- 59. Mulder W, Scholten IHJM, Grivell LA (1995) Carbon catabolite regulation of transcription of nuclear genes coding for mitochondrial proteins in the yeast Kluyveromyces lactis. Curr Genet 28: 267–273. doi: 10.1007/bf00309786
- 60. Breunig KD, Bolotin-Fukuhara M, Bianchi MM, Bourgarel D, Falcone C, et al. (2000) Regulation of primary carbon metabolism in Kluyveromyces lactis. Enzyme and Microbial Technology 26: 771–780. doi: 10.1016/s0141-0229(00)00170-8
- 61. Donnini C, Farina F, Neglia B, Compagno MC, Uccelletti D, et al. (2004) Improved production of heterologous proteins by a glucose repression-defective mutant of Kluyveromyces lactis. Appl Environ Microbiol 70: 2632–2638. doi: 10.1128/aem.70.5.2632-2638.2004
- 62. Kuger P, Gödecke A, Breunig KD (1990) A mutation in the Zn-finger of the GAL4 homolog LAC9 results in glucose repression of its target genes. Nucl Acids Res 18: 745–751. doi: 10.1093/nar/18.4.745
- 63. Ardiani A, Higgins JP, Hodge JW (2010) Vaccines based on whole recombinant Saccharomyces cerevisiae cells. FEMS Yeast Res 10: 1060–1069. doi: 10.1111/j.1567-1364.2010.00665.x
- 64. Fuller TE, Martin S, Teel JF, Alaniz GR, Kennedy MJ, et al. (2000) Identification of Actinobacillus pleuropneumoniae virulence genes using signature-tagged mutagenesis in a swine infection model. Microb Pathog 29: 39–51. doi: 10.1006/mpat.2000.0364
- 65. Hensel A, van Leengoed LA, Szostak M, Windt H, Weissenböck H, et al. (1996) Induction of protective immunity by aerosol or oral application of candidate vaccines in a dose-controlled pig aerosol infection model. J Biotechnol 44: 171–181. doi: 10.1016/0168-1656(95)00150-6
- 66. Prideaux CT, Lenghaus C, Krywult J, Hodgson AL (1999) Vaccination and protection of pigs against pleuropneumonia with a vaccine strain of Actinobacillus pleuropneumoniae produced by site-specific mutagenesis of the ApxII operon. Infect Immun 67: 1962–1966.
- 67. Droual R, Bickford AA, Charlton BR, Kuney DR (1990) Investigation of problems associated with intramuscular breast injection of oil-adjuvanted killed vaccines in chickens. Avian Dis 34: 473–478. doi: 10.2307/1591439
- 68. Burns KE, Ruiz J, Glisson JR (2003) Evaluation of the effect of heating an oil-emulsion Pasteurella multocida bacterin on tissue reaction and immunity. Avian Dis 47: 54–58. doi: 10.1637/0005-2086(2003)047[0054:eoteoh]2.0.co;2
- 69. Cox E, Verdonck F, Vanrompay D, Goddeeris B (2006) Adjuvants modulating mucosal immune responses or directing systemic responses towards the mucosa. Veterinary Res 37: 511–539. doi: 10.1051/vetres:2006014
- 70. Saugar I, Luque D, Oña A, Rodríguez JF, Carrascosa JL, et al. (2005) Structural polymorphism of the major capsid protein of a double-stranded RNA virus: an amphipathic alpha helix as a molecular switch. Structure 13: 1007–1017. doi: 10.1016/j.str.2005.04.012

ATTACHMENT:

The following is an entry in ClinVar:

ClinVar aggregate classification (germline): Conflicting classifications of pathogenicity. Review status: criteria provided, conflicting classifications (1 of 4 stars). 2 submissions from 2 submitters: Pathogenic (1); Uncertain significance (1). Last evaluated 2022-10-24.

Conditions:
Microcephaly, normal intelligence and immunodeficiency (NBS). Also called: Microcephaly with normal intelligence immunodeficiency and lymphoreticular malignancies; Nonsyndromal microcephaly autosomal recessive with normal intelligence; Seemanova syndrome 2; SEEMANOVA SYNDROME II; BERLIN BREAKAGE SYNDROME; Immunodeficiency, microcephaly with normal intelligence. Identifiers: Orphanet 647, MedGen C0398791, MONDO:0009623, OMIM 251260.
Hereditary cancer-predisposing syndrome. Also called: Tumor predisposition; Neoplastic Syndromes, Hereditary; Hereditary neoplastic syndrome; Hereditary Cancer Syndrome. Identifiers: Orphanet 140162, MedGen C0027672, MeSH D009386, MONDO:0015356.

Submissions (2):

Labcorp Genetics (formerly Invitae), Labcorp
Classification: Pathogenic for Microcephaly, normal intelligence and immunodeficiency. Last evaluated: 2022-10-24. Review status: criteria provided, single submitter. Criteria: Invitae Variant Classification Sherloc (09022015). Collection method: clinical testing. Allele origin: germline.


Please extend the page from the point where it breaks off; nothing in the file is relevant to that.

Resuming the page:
- 71. Icard AH, Sellers HS, Mundt E (2008) Detection of infectious bursal disease virus isolates with unknown antigenic properties by reverse genetics. Avian Dis 52: 590–598. doi: 10.1637/8302-040408-reg.1
- 72. Sherman F, Fink GR, Hicks JB (1986) Methods in yeast genetics: A laboratory course manual. New York: Cold Spring Harbor Press.
- 73. Raab D, Graf M, Notka F, Schödl T, Wagner R (2010) The GeneOptimizer Algorithm: using a sliding window approach to cope with the vast sequence space in multiparameter DNA sequence optimization. Syst Synth Biol 4: 215–225. doi: 10.1007/s11693-010-9062-3
- 74. Granzow H, Birghan C, Mettenleiter TC, Beyer J, Köllner B, et al. (1997) A second form of infectious bursal disease virus-associated tubule contains VP4. J Virol 71: 8879–8885.
- 75. Engler-Blum G, Meier M, Frank J, Müller GA (1993) Reduction of background problems in nonradioactive northern and Southern blot analyses enables higher sensitivity than 32P-based hybridizations. Anal Biochem 210: 235–244. doi: 10.1006/abio.1993.1189
- 76. Hoshi S, Uchino A, Saito N, Kusanagi KI, Ihara T, et al. (1999) Comparison of adjuvants with respect to serum IgG antibody response in orally immunized chickens. Comp Immunol Microbiol Infect Dis 22: 63–69. doi: 10.1016/s0147-9571(98)00017-4
- 77. Snyder DB, Lana DP, Cho BR, Marquardt WW (1988) Group and strain-specific neutralization sites of infectious bursal disease virus defined with monoclonal antibodies. Avian Dis 32: 527–534. doi: 10.2307/1590923
- 78. Schröder A, van Loon AA, Goovaerts D, Mundt E (2000) Chimeras in noncoding regions between serotypes I and II of segment A of infectious bursal disease virus are viable and show pathogenic phenotype in chickens. J Gen Virol 81: 533–540.
- 79. Perozo F, Villegas P, Estevez C, Alvarado IR, Purvis LB, et al. (2008) Protection against infectious bursal disease virulent challenge conferred by a recombinant avian adeno-associated virus vaccine. Avian Dis 52: 315–319. doi: 10.1637/8122-100207-resnote.1
- 80. Rosales AG, Villegas P, Lukert PD, Fletcher OJ, Mohamed MA, et al. (1989) Pathogenicity of recent isolates of infectious bursal disease virus in specific-pathogen-free chickens: protection conferred by an intermediate vaccine strain. Avian Dis 33: 729–734. doi: 10.2307/1591152